Individuals with symptomatic knee osteoarthritis (OA) and those at risk for knee OA had 4 distinct depression subtypes, each with differentiating characteristic symptoms that affected pain and disability over 4 years, according to a study published in Arthritis Care & Research.

As OA worsens, psychiatric comorbidities, including depressive symptoms, may develop, which could potentially affect OA progression and increase pain and disability. However, depression in OA remains underrecognized, and the heterogeneity of depressive symptomatology and its effect on patients with OA is poorly understood, with few studies examining depression in this population. Investigators sought to describe OA-related depression subtypes and explore their effects on patient pain and disability.

Related Articles

The Osteoarthritis Initiative — an observational cohort study examining knee OA biomarkers and risk factors — enrolled a total of 4486 participants and divided them into those with (n=1626) or those at risk for (n=2860) symptomatic knee OA. At baseline, patients were rated for depressive symptoms using the 20-item Center for Epidemiologic Studies Depression scale, with latent class analysis modeling characterizing depression as 1 of 4 depression subtypes.

The primary outcomes were the pain and disability subscales of the Western Ontario and McMaster Universities Arthritis Index (WOMAC), assessed at baseline and annually through 4 years of follow-up. The relationships between WOMAC subscores and depression subtypes were calculated using weighted estimating equations, and results were stratified according to baseline OA status (“with” vs “at risk”).

There were 4 depression subtypes identified: asymptomatic (n=3615; mean age, 61.24 years; 56.8% women; 17.4% white), catatonic (n=239; mean age, 61.06 years; 65.7% women; 34.6% white), anhedonic (n=474; mean age, 61.87 years; 59.7% women; 25.7% white), and melancholic (n=158; mean age, 57.44 years; 71.5% women; 33.5% white). Psychomotor agitation and not experiencing pleasure differentiated the catatonic and anhedonic subtypes, respectively, while the melancholic subtype was characterized by sadness, loneliness, anhedonia, somatic complaints, and decreased movement and energy.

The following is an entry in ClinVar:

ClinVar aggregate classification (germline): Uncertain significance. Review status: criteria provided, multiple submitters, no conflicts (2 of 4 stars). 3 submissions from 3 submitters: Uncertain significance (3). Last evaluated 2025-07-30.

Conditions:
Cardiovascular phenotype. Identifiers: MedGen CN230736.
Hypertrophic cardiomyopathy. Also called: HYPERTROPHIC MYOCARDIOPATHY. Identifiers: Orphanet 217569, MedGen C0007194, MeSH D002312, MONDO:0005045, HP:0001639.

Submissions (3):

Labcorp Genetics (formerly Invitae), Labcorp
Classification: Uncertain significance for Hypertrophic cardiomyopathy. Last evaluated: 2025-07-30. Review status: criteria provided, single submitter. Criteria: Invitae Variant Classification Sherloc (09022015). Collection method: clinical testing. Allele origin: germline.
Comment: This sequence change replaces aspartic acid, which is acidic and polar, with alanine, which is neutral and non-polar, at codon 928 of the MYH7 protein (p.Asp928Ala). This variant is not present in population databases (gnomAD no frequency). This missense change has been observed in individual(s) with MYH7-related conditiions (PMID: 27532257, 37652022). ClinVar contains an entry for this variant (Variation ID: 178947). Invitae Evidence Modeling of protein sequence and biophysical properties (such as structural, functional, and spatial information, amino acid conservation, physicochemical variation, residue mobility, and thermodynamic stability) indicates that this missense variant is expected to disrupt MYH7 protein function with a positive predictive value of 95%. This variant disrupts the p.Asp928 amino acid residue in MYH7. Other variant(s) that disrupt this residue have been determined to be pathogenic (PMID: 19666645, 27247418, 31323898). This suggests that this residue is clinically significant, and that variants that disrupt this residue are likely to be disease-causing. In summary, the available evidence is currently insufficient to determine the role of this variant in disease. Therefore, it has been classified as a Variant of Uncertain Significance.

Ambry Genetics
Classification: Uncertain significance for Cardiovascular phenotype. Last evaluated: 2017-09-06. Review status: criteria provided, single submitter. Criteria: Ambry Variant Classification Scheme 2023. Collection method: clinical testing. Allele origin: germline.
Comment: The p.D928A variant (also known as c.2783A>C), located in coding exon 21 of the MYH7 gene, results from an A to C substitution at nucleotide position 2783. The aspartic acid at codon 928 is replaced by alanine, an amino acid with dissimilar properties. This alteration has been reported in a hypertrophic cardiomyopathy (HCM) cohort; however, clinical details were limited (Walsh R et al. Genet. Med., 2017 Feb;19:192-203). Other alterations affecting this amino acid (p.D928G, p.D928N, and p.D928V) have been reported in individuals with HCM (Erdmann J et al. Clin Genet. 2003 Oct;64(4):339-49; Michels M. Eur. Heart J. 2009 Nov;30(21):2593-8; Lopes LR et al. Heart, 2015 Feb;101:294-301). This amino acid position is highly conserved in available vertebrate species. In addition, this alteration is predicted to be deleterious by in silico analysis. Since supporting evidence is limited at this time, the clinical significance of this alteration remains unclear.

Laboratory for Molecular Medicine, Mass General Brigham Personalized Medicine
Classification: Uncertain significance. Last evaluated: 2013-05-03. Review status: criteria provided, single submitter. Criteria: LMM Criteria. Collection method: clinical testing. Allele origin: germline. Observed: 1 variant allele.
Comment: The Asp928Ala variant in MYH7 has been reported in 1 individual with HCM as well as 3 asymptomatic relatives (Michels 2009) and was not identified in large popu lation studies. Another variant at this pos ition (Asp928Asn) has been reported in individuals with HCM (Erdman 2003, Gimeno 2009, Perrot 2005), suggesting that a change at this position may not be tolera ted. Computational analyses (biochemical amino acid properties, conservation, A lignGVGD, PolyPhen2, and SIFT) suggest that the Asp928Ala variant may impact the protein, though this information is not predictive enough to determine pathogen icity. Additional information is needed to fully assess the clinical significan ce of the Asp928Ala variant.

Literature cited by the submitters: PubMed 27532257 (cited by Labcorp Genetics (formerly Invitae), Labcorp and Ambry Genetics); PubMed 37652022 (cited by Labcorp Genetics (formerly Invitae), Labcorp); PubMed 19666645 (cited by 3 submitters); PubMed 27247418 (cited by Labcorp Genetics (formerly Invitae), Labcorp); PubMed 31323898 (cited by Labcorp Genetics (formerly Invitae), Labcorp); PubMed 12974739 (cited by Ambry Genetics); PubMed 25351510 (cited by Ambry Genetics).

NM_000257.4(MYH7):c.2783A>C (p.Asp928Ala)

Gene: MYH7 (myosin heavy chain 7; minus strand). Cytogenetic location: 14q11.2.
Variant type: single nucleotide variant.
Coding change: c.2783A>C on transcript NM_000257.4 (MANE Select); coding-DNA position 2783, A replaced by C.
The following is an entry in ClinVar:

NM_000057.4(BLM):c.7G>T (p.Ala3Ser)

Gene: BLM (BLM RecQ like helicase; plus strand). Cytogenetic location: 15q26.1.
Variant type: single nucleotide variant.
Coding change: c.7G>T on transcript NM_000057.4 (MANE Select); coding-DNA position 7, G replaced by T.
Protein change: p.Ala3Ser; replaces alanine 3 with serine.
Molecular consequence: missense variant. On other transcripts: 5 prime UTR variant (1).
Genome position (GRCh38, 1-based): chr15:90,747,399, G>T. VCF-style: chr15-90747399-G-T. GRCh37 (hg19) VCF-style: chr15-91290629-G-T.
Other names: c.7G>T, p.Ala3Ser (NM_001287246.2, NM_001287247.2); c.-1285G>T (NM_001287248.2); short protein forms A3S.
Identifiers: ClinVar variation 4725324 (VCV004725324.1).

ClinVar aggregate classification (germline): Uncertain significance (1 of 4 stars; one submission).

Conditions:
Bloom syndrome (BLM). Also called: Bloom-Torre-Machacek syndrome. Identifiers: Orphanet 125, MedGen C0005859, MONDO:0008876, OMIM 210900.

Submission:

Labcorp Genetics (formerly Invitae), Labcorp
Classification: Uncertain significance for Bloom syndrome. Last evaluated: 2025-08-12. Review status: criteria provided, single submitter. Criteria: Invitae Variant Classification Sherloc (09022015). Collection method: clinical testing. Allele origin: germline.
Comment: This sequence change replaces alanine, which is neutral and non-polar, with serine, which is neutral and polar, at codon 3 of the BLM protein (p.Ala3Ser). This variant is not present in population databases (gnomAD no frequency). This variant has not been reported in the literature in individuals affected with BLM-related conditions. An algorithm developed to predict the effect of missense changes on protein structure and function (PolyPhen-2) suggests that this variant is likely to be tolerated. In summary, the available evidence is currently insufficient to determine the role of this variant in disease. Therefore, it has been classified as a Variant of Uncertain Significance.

Using the asymptomatic group as a reference for comparison, over 4 years, researchers observed detectable mean differences on the WOMAC pain and disability subscales in the anhedonic (1.5-2.3 WOMAC units) and melancholic (4.8-6.6 WOMAC units) groups, but not the catatonic group. These results indicated that anhedonic or melancholic depression may represent OA pain and disability risk factors. When stratified by OA status, there were typically greater associations between WOMAC subscores and depression subtypes in those with vs at risk for symptomatic knee OA.

Study strengths included being among the largest latent class analysis studies on depression subtypes in musculoskeletal conditions, use of statistical techniques to overcome incorrect modeling specification on confounder adjustment, and use of a well-documented and comprehensive cohort.

Study limitations included a lack of atypical or psychotic depression subtype symptom assessment, use of a 3-step design that may increase misclassification, and potential unmeasured confounding.

“Ultimately, findings highlight the difficulty of using standard depression treatments in individuals with musculoskeletal disorders, and protocols that address the specific symptomatology of different subtypes of depression that may present in knee OA patients are needed,” concluded the authors.

Reference

Rathbun AM, Schuler MS, Stuart EA, et al. Depression subtypes in persons with or at risk for symptomatic knee osteoarthritis [published online April 5, 2019]. Arthritis Care Res (Hoboken). doi:10.1002/acr.23898